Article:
A new population-based case-control study published in PLOS ONE suggests cannabis use may prevent non-alcohol related fatty liver disease. Researchers from the University of Massachusetts Medical School found non-alcoholic fatty liver disease (NAFLD) was 15% in non-dependent cannabis users and 52% lower in dependent users. Lead researcher Terence Ndonyi Bukong says of the study, “We observed a strong dose-dependent reduction in the prevalence of NAFLD with cannabis use suggesting that cannabis use might suppress or reverse NAFLD development.” Using the 2014 Healthcare Cost and Utilization Project (HCUP) Nationwide Inpatient Survey (NIS), the researchers looked at 5,950,391 discharge records of patients who were 18 years or older and then isolated those patients with NAFLD. Then, they separated those with NAFLD into groups of non-cannabis users (98.04%), non-dependent cannabis users (1.75%), and dependent cannabis users (.22%). Among cannabis users, dependent users had 43% lower prevalence of NAFLD than non-dependent users.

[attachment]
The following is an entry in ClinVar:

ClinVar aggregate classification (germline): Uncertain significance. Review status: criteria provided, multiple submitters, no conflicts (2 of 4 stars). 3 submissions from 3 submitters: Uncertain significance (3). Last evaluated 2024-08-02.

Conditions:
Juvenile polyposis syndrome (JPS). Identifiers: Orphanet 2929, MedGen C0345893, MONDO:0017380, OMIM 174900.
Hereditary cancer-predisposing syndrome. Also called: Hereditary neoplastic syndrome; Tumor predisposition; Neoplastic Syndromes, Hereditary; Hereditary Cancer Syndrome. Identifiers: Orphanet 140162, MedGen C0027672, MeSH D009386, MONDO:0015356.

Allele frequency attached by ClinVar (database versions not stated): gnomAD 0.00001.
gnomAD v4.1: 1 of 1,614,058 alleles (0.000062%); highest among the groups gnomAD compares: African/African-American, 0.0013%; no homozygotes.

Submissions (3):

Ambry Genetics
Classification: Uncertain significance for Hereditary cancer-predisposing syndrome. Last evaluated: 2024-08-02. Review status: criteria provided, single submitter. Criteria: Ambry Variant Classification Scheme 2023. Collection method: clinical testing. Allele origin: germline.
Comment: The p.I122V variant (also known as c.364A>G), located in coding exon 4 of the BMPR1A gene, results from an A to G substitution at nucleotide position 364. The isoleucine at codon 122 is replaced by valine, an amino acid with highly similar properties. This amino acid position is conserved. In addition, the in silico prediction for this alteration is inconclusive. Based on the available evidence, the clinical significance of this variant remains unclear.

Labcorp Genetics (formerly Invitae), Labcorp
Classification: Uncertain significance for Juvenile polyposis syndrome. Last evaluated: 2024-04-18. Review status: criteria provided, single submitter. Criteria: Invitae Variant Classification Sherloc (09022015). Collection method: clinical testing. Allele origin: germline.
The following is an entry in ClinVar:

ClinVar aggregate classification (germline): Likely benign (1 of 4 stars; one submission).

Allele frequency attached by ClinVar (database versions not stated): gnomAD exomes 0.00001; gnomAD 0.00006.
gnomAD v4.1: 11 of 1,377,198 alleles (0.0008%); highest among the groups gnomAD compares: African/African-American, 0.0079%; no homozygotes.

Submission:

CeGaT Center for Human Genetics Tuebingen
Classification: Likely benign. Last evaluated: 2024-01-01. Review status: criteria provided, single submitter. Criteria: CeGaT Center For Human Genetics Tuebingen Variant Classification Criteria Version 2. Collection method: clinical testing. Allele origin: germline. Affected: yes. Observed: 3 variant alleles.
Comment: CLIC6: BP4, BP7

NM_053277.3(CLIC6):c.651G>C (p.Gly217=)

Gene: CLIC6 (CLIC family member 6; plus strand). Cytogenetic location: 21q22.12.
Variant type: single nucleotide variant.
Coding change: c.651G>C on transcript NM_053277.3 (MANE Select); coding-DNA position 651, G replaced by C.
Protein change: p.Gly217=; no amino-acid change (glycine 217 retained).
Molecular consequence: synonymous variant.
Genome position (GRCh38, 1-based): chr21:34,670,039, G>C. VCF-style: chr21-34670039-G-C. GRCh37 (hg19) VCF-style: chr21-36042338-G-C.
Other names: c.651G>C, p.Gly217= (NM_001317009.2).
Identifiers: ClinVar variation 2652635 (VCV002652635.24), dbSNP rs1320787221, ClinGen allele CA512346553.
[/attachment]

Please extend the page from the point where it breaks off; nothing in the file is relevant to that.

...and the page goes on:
This study supports previous findings, and has huge implications for those who suffer from fatty liver disease, which is the term used to describe too much fat accumulation that has been stored in the liver, and it is the most common form of chronic liver disease in the United States. This illness can lead to many other problems like steatohepatits, fibrosis, cirrhosis, and even hepatocellular carcinoma. While this study is positive, more research is desired as it did not investigate the molecular mechanisms responsible for these benefits. Researchers say, “Due to our inability to draw direct causation effects from our cross-sectional studies, we suggest prospective basic and human studies to decipher the mechanistic details of how the various active ingredients in cannabis modulate NAFLD development.”